There's an interesting change brewing in the world of free Kindle eBooks, Amazon, and the websites that have sprung up over the years making money by leading customers to those free books through special Amazon Associates links. If those same customers happen to buy other products during the 24 hours whereby the Amazon cookie is live, the websites get a cut of the sales.
Thanks to a new policy by Amazon, all that is changing.
Authors like me have loved using these websites to promote our books -- especially during the Kindle Direct Publishing (KDP) Select "free days," 5 out of every 90 days that we can offer our Kindle books to customers for free in order to get exposure to our writing, and hopefully, more sales in their wake. This process used to work wonders for a sales boost before Amazon adjusted their algorithm. Hopefully it still works pretty well. I've got a new book (written under a pen name) set to go free on Friday, so I went through my usual Excel spreadsheet of about 35 websites that I can tell about my upcoming free book to promote to their readers itching to download something good on their Kindle device or iPads or laptops or MacBooks or iPhones all the other devices you can read Kindle books on.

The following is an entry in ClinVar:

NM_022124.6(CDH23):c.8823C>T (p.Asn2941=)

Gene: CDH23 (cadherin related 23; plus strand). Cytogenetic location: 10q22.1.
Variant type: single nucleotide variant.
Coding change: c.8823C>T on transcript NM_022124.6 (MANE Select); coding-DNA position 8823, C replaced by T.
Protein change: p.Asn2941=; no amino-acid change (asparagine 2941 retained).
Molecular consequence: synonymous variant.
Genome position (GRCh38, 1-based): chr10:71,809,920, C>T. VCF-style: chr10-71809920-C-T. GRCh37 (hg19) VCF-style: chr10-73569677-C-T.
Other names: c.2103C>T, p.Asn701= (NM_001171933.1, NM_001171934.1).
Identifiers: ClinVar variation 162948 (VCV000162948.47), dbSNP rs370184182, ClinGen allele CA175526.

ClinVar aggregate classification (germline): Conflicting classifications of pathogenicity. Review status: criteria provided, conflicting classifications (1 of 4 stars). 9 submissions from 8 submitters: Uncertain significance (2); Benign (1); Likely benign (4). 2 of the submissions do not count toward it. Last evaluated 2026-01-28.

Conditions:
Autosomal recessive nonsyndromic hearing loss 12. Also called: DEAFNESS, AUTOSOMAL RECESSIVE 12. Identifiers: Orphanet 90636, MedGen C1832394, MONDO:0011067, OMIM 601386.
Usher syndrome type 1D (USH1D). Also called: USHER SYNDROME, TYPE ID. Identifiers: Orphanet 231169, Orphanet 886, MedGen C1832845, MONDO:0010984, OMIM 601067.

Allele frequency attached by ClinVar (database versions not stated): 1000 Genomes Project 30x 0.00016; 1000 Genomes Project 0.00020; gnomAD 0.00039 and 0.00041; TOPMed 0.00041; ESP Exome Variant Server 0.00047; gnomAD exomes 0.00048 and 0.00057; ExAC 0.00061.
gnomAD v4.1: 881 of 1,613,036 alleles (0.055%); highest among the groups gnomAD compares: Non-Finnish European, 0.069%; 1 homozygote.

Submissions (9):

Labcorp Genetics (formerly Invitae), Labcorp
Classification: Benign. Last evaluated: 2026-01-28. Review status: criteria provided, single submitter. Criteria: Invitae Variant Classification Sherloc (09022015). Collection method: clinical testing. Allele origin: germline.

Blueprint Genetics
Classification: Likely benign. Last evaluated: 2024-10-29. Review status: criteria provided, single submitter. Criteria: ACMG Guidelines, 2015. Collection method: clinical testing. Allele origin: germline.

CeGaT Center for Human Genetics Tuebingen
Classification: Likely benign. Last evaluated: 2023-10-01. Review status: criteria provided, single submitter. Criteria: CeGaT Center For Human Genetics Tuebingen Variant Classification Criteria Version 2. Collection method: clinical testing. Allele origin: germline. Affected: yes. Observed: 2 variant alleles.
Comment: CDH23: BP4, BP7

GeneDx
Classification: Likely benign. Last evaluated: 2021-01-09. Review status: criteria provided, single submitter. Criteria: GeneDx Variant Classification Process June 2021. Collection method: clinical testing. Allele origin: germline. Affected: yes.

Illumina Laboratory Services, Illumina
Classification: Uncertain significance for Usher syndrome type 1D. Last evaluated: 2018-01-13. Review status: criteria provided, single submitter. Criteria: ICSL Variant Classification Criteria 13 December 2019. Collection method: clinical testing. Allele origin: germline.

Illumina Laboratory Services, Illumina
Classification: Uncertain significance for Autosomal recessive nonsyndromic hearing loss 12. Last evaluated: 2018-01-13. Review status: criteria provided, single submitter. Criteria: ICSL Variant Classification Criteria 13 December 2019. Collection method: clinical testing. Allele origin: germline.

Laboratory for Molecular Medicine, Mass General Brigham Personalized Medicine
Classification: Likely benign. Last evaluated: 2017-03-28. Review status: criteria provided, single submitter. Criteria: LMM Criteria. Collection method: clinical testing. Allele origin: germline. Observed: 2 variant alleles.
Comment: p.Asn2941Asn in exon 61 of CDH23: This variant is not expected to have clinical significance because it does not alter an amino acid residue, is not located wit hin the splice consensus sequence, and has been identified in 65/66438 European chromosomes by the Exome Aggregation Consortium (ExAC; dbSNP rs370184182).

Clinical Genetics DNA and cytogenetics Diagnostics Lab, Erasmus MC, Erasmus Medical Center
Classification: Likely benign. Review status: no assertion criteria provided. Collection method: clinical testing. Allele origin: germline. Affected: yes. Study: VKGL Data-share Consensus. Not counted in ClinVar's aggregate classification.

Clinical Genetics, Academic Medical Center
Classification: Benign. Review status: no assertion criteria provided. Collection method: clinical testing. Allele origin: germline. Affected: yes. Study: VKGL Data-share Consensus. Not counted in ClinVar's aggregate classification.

But one thing changed this time, in the wake of Amazon's change. Some of the websites have stopped accepting free Kindle eBook submissions altogether; others have removed their submissions pages. Still others are continuing on with the business model.
"Associates who we determine are promoting primarily free Kindle eBooks and meet both conditions below for a given month will not be eligible for any advertising fees for that month within the Amazon Associates Program," the giant retailer recently wrote, scaring some of these cash cow websites who've moved a lot of product in that manner over the past couple of years.
What exactly are the risk factors that could make the free Kindle eBook-promoting websites lose their Amazon Associates money?
- At least 80% of all Kindle eBooks ordered and downloaded during Sessions attributed to your Special Links are free Kindle eBooks
- 20,000 or more free Kindle eBooks are ordered and downloaded during Sessions attributed to your Special Links
So there we go.
I'm sure some of the major websites pulling down tons in Amazon referral fees must feel like every time they've got a good thing going, something comes along to put the kibosh on it. But, chin up, there's always the next venture right around the corner.
This change is making this reporter glad, however, that I've been putting more time into writing and publishing Amazon Kindle edition books than promoting free ones.